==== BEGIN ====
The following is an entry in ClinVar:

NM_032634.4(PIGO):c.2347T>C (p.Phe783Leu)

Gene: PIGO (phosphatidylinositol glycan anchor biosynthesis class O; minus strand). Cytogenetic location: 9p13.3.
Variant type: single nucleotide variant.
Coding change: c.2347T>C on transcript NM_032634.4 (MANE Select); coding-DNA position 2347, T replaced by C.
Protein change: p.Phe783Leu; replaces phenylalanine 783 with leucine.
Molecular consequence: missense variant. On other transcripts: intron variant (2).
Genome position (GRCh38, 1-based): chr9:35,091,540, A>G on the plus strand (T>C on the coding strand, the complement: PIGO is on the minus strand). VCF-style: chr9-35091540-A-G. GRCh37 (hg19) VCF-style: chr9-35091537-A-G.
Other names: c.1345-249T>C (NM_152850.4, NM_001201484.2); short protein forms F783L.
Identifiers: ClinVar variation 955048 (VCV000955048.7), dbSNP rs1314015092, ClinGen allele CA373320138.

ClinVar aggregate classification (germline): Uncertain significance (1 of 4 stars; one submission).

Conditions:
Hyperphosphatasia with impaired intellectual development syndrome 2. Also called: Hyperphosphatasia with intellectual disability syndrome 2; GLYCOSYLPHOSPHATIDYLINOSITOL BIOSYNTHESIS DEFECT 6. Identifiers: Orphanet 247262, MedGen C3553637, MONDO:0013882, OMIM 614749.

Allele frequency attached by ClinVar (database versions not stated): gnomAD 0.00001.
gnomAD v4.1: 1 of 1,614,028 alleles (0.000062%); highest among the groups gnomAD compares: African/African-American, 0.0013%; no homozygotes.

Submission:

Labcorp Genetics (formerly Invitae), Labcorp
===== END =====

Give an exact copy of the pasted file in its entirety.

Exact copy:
The following is an entry in ClinVar:

NM_032634.4(PIGO):c.2347T>C (p.Phe783Leu)

Gene: PIGO (phosphatidylinositol glycan anchor biosynthesis class O; minus strand). Cytogenetic location: 9p13.3.
Variant type: single nucleotide variant.
Coding change: c.2347T>C on transcript NM_032634.4 (MANE Select); coding-DNA position 2347, T replaced by C.
Protein change: p.Phe783Leu; replaces phenylalanine 783 with leucine.
Molecular consequence: missense variant. On other transcripts: intron variant (2).
Genome position (GRCh38, 1-based): chr9:35,091,540, A>G on the plus strand (T>C on the coding strand, the complement: PIGO is on the minus strand). VCF-style: chr9-35091540-A-G. GRCh37 (hg19) VCF-style: chr9-35091537-A-G.
Other names: c.1345-249T>C (NM_152850.4, NM_001201484.2); short protein forms F783L.
Identifiers: ClinVar variation 955048 (VCV000955048.7), dbSNP rs1314015092, ClinGen allele CA373320138.

ClinVar aggregate classification (germline): Uncertain significance (1 of 4 stars; one submission).

Conditions:
Hyperphosphatasia with impaired intellectual development syndrome 2. Also called: Hyperphosphatasia with intellectual disability syndrome 2; GLYCOSYLPHOSPHATIDYLINOSITOL BIOSYNTHESIS DEFECT 6. Identifiers: Orphanet 247262, MedGen C3553637, MONDO:0013882, OMIM 614749.

Allele frequency attached by ClinVar (database versions not stated): gnomAD 0.00001.
gnomAD v4.1: 1 of 1,614,028 alleles (0.000062%); highest among the groups gnomAD compares: African/African-American, 0.0013%; no homozygotes.

Submission:

Labcorp Genetics (formerly Invitae), Labcorp